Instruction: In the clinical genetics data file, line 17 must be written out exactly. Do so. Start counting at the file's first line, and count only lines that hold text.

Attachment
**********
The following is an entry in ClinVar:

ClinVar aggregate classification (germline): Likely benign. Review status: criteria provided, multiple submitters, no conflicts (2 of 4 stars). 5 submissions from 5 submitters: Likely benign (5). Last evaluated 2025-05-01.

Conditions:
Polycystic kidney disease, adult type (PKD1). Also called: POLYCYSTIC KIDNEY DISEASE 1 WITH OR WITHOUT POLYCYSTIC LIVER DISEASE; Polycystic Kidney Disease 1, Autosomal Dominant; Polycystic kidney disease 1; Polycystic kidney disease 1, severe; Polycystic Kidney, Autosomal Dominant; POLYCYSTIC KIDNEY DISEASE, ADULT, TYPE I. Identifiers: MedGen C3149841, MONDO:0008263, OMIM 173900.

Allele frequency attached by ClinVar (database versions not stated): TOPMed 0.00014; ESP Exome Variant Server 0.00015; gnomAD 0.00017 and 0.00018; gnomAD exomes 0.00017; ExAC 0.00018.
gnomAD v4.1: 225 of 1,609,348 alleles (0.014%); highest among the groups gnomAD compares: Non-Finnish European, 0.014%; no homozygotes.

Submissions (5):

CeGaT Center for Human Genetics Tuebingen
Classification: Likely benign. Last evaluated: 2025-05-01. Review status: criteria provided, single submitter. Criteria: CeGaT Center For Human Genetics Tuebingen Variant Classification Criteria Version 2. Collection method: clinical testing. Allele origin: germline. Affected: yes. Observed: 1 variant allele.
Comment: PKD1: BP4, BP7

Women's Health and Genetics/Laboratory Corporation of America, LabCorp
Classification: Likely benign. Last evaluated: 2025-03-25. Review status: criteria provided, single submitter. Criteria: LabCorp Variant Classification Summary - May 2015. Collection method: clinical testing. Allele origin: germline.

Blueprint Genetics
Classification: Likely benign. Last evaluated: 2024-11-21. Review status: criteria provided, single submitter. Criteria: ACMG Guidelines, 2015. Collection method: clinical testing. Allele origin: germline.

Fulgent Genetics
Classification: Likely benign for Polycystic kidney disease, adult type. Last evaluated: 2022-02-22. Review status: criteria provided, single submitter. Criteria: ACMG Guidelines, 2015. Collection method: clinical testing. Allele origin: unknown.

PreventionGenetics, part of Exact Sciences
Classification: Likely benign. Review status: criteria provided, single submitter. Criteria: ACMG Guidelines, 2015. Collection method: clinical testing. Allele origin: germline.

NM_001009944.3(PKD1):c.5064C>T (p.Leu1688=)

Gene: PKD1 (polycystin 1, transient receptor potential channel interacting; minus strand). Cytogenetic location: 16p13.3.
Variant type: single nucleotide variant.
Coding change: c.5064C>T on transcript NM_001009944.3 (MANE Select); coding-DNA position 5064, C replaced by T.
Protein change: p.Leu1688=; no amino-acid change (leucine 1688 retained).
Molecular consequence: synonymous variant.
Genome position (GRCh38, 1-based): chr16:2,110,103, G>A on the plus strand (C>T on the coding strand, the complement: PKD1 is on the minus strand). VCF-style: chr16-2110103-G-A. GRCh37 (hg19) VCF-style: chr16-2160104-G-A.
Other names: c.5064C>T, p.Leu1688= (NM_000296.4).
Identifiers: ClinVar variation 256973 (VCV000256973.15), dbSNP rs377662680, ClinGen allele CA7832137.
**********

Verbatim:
PreventionGenetics, part of Exact Sciences